Every new song you release is a shot in the dark, even if you’re an established musician. The difference between how you feel about the music you put out into the world and what listeners think about it can create discouraging situations. If you’ve ever released music you were passionate about only to be met with bad reviews or no one listening, then you’ve experienced this firsthand. Music never achieves conventional success for lots of reasons––fierce competition, forgettable songs, bad recordings. No matter the reason, how you respond is what’s most important.
Since songwriting is such an intensely personal thing for many of us, it can be hard to reach outside of ourselves to get a true perspective on our music. The kicker is that not knowing your strengths as a songwriter leaves you at a huge disadvantage when it comes to knowing which parts of your process to lean into the most. The better you can account for your strengths as a music-maker, the better music you’ll end up making. Here are four tips for accurately identifying what you’re best at in songwriting:
Pursuing music in a serious way gives musicians proficiency on their instruments and specialized musical knowledge that they’ll carry with them for the rest of their lives. But while we’re intimately familiar with the musical skills we develop as musicians because we rely on them so much, there are other important non-musical benefits we pick up along the way as well. Here’s a list of five of them:
Maintaining a healthy relationship with your bandmates can be tricky even when times are good. Petty disagreements, deep-seated resentments, and full-throated arguments are common occurrences for bands who spend countless hours recording and touring together during normal circumstances. The bands that can learn how to overcome their differences and work together have the best chance of being productive over the long-term and creating music that leaves a legacy for listeners.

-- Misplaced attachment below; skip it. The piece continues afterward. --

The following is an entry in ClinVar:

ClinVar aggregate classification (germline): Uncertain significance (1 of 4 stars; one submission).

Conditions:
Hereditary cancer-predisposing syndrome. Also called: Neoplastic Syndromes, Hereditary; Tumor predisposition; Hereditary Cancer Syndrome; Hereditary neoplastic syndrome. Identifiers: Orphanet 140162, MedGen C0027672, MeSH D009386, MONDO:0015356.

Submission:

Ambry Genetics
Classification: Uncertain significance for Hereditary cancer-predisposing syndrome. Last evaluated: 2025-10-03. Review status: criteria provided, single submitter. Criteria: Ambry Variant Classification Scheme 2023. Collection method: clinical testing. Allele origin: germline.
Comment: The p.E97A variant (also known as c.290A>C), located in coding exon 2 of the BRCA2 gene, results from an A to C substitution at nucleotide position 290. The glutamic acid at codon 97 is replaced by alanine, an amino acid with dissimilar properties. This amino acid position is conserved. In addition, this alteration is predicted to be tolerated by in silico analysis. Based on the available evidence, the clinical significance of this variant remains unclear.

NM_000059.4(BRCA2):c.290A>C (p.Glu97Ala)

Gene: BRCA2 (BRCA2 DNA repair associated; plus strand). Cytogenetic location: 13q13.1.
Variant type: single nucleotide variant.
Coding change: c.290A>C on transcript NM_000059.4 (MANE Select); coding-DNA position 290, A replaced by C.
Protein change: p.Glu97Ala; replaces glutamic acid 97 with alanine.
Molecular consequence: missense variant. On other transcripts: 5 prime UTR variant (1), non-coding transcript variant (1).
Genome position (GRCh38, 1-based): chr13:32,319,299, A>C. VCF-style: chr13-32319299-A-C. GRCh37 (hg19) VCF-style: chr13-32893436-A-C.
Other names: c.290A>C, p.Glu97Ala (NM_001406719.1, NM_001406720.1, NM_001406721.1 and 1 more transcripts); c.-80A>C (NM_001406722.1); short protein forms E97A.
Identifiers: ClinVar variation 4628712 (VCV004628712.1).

No matter what kind of music you make or how experienced you are as a songwriter, distractions have the potential to stifle your best ideas and make getting anything done a challenge. Even before the age of smartphone notifications, the non-stop news cycle, and social media, distractions were a significant challenge for music-makers. But today, they can become a major problem if you don’t have a plan for carving out distraction-free time and space to create in. Here are five tips for creating a songwriting practice that’s free of distractions:
One of the biggest challenges of creating a solid social media presence is to publish quality content consistently. Many artists post about concerts, recording sessions, and music videos, but they struggle with keeping their content consistent throughout their feed.
Audiences always hear the finished songs that show up on an artist’s albums, EPs, or singles. However, they don’t normally get a chance to listen to the demos that preceded them. Demos are an integral part of constructing and solidifying musical ideas. Yet, it’s inevitable that some songs never exit the demo stage for artists. A demo might never grow into a full-fledged song because it’s not strong enough, or because an artist feels they don’t have the energy or tools to move it along. If you’ve got loads of demos floating around your hard drive, here are three tips for what to do with them: